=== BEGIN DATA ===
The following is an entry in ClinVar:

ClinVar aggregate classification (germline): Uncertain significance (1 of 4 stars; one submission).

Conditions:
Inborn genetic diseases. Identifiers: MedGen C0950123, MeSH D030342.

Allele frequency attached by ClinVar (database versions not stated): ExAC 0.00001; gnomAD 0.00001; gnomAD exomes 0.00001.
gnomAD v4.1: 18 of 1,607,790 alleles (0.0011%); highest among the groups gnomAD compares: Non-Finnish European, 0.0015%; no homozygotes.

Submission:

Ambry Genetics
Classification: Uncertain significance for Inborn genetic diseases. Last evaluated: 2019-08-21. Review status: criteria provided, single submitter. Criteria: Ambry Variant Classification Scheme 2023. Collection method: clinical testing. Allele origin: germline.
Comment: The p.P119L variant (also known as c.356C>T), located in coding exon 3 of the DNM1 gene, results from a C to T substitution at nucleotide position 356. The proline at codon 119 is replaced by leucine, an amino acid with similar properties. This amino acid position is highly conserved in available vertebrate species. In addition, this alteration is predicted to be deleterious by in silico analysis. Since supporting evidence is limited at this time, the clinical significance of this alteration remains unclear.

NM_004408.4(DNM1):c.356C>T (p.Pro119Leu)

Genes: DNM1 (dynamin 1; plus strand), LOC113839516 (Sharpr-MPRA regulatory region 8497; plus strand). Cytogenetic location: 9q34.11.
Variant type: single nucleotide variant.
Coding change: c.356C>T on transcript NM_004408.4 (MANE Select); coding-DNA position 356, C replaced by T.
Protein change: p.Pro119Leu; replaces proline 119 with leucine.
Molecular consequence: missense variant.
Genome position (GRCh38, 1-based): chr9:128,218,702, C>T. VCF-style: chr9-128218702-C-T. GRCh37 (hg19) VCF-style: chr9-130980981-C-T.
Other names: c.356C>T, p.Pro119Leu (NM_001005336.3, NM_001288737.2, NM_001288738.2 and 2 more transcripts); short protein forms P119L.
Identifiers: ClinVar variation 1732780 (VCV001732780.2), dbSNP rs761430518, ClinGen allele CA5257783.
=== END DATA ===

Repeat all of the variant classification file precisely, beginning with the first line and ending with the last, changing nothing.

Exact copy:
The following is an entry in ClinVar:

ClinVar aggregate classification (germline): Uncertain significance (1 of 4 stars; one submission).

Conditions:
Inborn genetic diseases. Identifiers: MedGen C0950123, MeSH D030342.

Allele frequency attached by ClinVar (database versions not stated): ExAC 0.00001; gnomAD 0.00001; gnomAD exomes 0.00001.
gnomAD v4.1: 18 of 1,607,790 alleles (0.0011%); highest among the groups gnomAD compares: Non-Finnish European, 0.0015%; no homozygotes.

Submission:

Ambry Genetics
Classification: Uncertain significance for Inborn genetic diseases. Last evaluated: 2019-08-21. Review status: criteria provided, single submitter. Criteria: Ambry Variant Classification Scheme 2023. Collection method: clinical testing. Allele origin: germline.
Comment: The p.P119L variant (also known as c.356C>T), located in coding exon 3 of the DNM1 gene, results from a C to T substitution at nucleotide position 356. The proline at codon 119 is replaced by leucine, an amino acid with similar properties. This amino acid position is highly conserved in available vertebrate species. In addition, this alteration is predicted to be deleterious by in silico analysis. Since supporting evidence is limited at this time, the clinical significance of this alteration remains unclear.

NM_004408.4(DNM1):c.356C>T (p.Pro119Leu)

Genes: DNM1 (dynamin 1; plus strand), LOC113839516 (Sharpr-MPRA regulatory region 8497; plus strand). Cytogenetic location: 9q34.11.
Variant type: single nucleotide variant.
Coding change: c.356C>T on transcript NM_004408.4 (MANE Select); coding-DNA position 356, C replaced by T.
Protein change: p.Pro119Leu; replaces proline 119 with leucine.
Molecular consequence: missense variant.
Genome position (GRCh38, 1-based): chr9:128,218,702, C>T. VCF-style: chr9-128218702-C-T. GRCh37 (hg19) VCF-style: chr9-130980981-C-T.
Other names: c.356C>T, p.Pro119Leu (NM_001005336.3, NM_001288737.2, NM_001288738.2 and 2 more transcripts); short protein forms P119L.
Identifiers: ClinVar variation 1732780 (VCV001732780.2), dbSNP rs761430518, ClinGen allele CA5257783.